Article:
News - CMRB

July 25, 2016

Building international synergies in the stem cells field

Building international synergies in the stem cells field
 

On Monday July 18th, Professor Duanqing Pei visited the CMR[B]. Dr. Pei, Director General of the Guangzhou Institutes of Biomedicine and Health (GIBH, Chinese Academy of Sciences) in Guangzhou (China), was invited by the Director of the CMR[B] Ángel Raya to participate in PRBB-CRG conferences.  He studies the structure and function of some transcription factors (Oct4, Sox2, FoxD3, Essrb and Nanog) and their interdependent relationship towards pluripotency. Based the understanding of these factors, the Pei lab was the first in China to create mouse iPSCs (induced pluripotent stem cells) using a non-selective system, and then improved the process and disseminated the technology in China by providing resources and training workshops. Recent publications from the Pei lab includes the discovery of vitamin C as a potent booster for iPSC generation and a mesenchymal to epithelial transition initiates the reprogramming process of mouse fibroblasts. Now, he continues to explore new ways to improve iPSC technologies, dissecting the reprogramming mechanisms driven by Oct4/Sox2/Klf4 or fewer factors, and employing iPSCs to model human diseases in vitro.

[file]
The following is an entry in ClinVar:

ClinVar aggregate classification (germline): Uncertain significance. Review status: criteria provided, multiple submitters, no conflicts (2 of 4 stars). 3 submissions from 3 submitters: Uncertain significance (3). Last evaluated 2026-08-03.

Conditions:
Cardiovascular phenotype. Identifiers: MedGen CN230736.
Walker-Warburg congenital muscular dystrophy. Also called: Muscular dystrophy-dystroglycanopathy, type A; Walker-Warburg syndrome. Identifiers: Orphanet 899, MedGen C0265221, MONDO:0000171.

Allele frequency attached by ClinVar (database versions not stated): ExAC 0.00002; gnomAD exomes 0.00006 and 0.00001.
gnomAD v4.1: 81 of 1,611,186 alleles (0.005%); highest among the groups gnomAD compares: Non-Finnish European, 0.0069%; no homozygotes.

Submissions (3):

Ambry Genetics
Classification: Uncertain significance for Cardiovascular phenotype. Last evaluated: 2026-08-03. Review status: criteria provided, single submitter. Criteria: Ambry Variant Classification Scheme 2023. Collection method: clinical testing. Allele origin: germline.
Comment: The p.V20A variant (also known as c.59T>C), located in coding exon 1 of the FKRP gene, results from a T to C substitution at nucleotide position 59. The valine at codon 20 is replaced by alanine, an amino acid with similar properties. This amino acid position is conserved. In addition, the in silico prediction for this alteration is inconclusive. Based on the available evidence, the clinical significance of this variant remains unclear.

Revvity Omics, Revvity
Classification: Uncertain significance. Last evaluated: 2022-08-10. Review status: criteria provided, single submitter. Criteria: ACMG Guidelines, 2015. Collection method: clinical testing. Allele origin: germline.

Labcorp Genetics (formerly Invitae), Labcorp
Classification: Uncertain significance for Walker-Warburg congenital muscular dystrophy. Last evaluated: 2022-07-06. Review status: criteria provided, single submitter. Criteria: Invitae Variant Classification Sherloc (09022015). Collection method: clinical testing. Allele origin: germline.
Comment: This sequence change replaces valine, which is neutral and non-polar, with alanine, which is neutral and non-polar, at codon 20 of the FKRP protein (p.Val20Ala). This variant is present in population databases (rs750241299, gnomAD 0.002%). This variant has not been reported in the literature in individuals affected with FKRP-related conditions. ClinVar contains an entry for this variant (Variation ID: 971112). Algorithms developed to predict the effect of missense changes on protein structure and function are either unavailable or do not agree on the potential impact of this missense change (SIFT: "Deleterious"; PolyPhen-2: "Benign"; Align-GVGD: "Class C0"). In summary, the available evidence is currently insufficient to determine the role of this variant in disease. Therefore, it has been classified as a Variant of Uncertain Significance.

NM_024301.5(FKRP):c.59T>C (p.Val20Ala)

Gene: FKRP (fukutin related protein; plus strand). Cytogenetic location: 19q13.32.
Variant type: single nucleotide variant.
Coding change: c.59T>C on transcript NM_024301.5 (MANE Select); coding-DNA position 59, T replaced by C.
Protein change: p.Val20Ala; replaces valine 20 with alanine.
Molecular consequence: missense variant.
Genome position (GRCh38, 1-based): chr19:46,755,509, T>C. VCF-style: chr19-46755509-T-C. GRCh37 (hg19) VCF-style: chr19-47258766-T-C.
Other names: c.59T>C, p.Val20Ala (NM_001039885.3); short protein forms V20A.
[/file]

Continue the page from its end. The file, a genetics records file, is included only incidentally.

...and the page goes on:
In his conference at the PRBB where the CMR[B] was the host, he talked about “EMT and MET in cell fate transitions”. The epithelial-mesenchymal transition (EMT) is a process by which epithelial cells lose their cell polarity and cell-cell adhesion, and gain migratory and invasive properties to become mesenchymal stem cells; these are multipotent stromal cells that can differentiate into a variety of cell types. MET is the reverse process of epithelial–mesenchymal transition (EMT). The understanding of both processes is important for improving induced pluripotent stem cell reprogramming.

Before his conference, Dr. Pei visited the CMR[B] facilities and he met CMR[B] researchers and staff. This visit opens great opportunities for long-term collaborations, which will be fostered by a Memorandum of Understanding signed by the CMR[B] and GIBH.




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